Credit rating agency Standard & Poor's downgraded the United States' credit rating late Friday for the first time in the history of the ratings.
The credit rating agency said that it is cutting the country's top AAA rating by one notch to AA-plus.
President Obama has said a rating cut may hurt the broader economy by increasing consumer borrowing costs tied to Treasury rates.
The credit agency said that it is making the move because the deficit reduction plan passed by Congress on Tuesday did not go far enough to stabilize the country's debt situation.
"The downgrade reflects our opinion that the fiscal consolidation plan that Congress and the [Obama] administration recently agreed to falls short of what, in our view, would be necessary to stabilize the government's medium-term debt dynamics," S&P said in a statement.
A source familiar with the discussions said that the Obama administration feels the S&P's analysis contained "deep and fundamental flaws."
Bloomberg News reported Friday night that a Treasury spokesman said the S&P decision contains a $2 trillion error.
The spokesman, who asked not to be identified by name, said the S&P error speaks for itself.
S&P said that in addition to the downgrade, it is issuing a negative outlook, meaning that there was a chance it will lower the rating further within the next two years.
It said such a downgrade to AA would occur if the agency sees less reductions in spending than Congress and the administration have agreed to make, higher interest rates or new fiscal pressures during this period.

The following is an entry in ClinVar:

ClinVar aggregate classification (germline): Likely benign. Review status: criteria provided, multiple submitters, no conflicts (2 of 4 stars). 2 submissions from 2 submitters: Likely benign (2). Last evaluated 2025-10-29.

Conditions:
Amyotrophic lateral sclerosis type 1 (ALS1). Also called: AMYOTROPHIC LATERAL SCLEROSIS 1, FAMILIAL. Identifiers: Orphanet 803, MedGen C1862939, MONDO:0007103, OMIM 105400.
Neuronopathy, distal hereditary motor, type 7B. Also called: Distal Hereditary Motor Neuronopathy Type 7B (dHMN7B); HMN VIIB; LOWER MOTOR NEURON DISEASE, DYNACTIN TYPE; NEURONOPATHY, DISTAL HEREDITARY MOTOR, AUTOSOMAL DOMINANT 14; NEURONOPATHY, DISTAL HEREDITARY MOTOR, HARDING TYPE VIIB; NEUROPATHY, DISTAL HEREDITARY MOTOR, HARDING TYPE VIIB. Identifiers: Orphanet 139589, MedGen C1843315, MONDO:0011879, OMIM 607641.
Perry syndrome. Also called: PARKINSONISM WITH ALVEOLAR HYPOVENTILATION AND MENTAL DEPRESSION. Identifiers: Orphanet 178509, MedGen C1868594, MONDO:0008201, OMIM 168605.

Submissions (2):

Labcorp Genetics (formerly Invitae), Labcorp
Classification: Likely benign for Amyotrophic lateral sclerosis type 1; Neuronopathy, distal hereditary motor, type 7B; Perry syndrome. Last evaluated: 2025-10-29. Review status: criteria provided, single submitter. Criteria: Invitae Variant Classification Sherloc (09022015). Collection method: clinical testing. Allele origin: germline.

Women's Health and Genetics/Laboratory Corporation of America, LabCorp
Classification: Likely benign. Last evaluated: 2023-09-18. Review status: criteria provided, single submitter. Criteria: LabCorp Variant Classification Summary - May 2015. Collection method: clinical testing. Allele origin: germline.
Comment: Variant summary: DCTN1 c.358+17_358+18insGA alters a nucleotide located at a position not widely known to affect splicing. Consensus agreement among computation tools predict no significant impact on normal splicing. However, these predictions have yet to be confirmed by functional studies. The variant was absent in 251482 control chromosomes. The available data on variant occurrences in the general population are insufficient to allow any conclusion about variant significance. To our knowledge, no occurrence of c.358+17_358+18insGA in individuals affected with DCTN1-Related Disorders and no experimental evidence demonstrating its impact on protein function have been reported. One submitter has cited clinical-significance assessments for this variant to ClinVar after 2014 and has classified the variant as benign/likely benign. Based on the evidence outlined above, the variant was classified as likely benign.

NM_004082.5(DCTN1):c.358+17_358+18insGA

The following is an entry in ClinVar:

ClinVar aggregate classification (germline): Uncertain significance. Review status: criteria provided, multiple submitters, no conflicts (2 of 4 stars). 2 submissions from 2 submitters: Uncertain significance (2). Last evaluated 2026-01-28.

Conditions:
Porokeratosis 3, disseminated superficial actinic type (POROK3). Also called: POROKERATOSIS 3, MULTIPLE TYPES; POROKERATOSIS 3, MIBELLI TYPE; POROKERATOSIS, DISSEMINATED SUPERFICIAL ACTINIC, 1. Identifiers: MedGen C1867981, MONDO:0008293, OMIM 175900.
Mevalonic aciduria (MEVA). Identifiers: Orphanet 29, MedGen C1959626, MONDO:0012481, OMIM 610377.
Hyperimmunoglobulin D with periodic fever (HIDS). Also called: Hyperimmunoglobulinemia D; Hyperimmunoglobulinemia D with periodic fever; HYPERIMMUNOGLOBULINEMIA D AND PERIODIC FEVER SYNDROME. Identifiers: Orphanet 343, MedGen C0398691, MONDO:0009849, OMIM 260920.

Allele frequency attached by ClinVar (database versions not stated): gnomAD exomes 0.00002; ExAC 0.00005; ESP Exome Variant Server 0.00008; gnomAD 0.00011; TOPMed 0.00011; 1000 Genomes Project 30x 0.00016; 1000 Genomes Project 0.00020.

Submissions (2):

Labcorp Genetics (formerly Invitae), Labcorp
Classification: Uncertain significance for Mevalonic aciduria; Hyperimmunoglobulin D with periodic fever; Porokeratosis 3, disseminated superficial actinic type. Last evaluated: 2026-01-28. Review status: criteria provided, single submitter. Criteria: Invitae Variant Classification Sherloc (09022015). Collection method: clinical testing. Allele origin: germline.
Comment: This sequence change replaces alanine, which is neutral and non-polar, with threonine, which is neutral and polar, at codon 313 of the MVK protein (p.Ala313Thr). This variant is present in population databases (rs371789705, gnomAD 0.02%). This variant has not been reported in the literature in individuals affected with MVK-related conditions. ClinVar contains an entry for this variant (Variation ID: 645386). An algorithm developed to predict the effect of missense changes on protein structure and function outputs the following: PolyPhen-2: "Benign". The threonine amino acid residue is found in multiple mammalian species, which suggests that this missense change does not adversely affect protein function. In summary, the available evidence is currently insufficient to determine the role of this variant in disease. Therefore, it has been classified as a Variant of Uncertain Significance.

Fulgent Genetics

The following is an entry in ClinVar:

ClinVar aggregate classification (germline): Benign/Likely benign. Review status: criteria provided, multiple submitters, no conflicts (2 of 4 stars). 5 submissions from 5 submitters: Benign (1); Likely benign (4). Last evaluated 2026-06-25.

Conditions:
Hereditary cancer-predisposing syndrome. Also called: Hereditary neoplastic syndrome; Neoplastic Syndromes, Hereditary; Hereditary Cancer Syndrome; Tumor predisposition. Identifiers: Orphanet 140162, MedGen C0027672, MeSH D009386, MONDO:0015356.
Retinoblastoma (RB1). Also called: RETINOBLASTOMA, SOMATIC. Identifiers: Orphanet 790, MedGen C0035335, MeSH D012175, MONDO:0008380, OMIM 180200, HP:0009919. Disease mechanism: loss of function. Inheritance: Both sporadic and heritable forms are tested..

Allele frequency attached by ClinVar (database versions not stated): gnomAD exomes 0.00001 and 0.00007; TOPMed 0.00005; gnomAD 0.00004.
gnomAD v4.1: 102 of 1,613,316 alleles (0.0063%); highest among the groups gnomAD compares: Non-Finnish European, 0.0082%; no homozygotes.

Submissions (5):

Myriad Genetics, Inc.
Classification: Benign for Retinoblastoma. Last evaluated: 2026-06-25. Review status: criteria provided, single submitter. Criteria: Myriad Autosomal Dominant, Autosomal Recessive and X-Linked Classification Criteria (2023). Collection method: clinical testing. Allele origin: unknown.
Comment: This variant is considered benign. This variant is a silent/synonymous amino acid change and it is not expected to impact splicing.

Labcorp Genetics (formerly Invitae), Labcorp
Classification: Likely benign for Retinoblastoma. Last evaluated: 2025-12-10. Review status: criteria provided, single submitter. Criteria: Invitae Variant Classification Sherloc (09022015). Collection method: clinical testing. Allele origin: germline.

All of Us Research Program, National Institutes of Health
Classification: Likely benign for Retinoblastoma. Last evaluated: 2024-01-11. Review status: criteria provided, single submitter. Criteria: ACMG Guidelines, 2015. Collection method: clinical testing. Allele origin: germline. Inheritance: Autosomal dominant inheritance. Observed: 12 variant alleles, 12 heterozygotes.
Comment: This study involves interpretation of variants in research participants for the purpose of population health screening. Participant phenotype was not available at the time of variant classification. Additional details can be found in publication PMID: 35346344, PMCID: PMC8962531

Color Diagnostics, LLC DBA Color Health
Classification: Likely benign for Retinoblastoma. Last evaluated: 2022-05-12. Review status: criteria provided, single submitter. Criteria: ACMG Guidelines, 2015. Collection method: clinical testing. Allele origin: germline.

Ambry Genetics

In April, S&P warned the government that a downgrade was possible unless Congress and the administration came up with a credible long-term deficit reduction plan and avoided a default on the country's debt.
After months of wrangling and negotiations with the administration, Congress this week passed an 11th-hour debt reduction package that averted a possible default.
Moody's Investors Service and Fitch Ratings affirmed their AAA credit ratings Tuesday, the day Obama signed the bill that ended the debt-ceiling impasse that pushed the Treasury to the edge of default.
Moody's and Fitch also said that downgrades were possible if lawmakers fail to enact debt reduction measures and the economy weakens.
The measure raised the nation's debt ceiling until 2013 and threatens automatic spending cuts to enforce $2.4 trillion in spending reductions over the next 10 years.
S&P put the U.S. government on notice on April 18 that it risks losing its AAA rating unless lawmakers agree on a plan by 2013 to reduce budget deficits and the national debt. S&P indicated last month that anything less than $4 trillion in cuts would jeopardize the rating.
"A grand bargain of that nature would signal the seriousness of policymakers to address the fiscal situation in the U.S.," John Chambers, chairman of S&P's sovereign rating committee, said in a video interview distributed by the ratings firm on July 28.
Mohamed el-Erian, chief executive and co-chief investment officer at Pacific Investment Management Co., said in a Bloomberg Television interview before the announcement: "The minute you start downgrading away from AAA, you take small steps toward credit risk and that is something any country would like to avoid."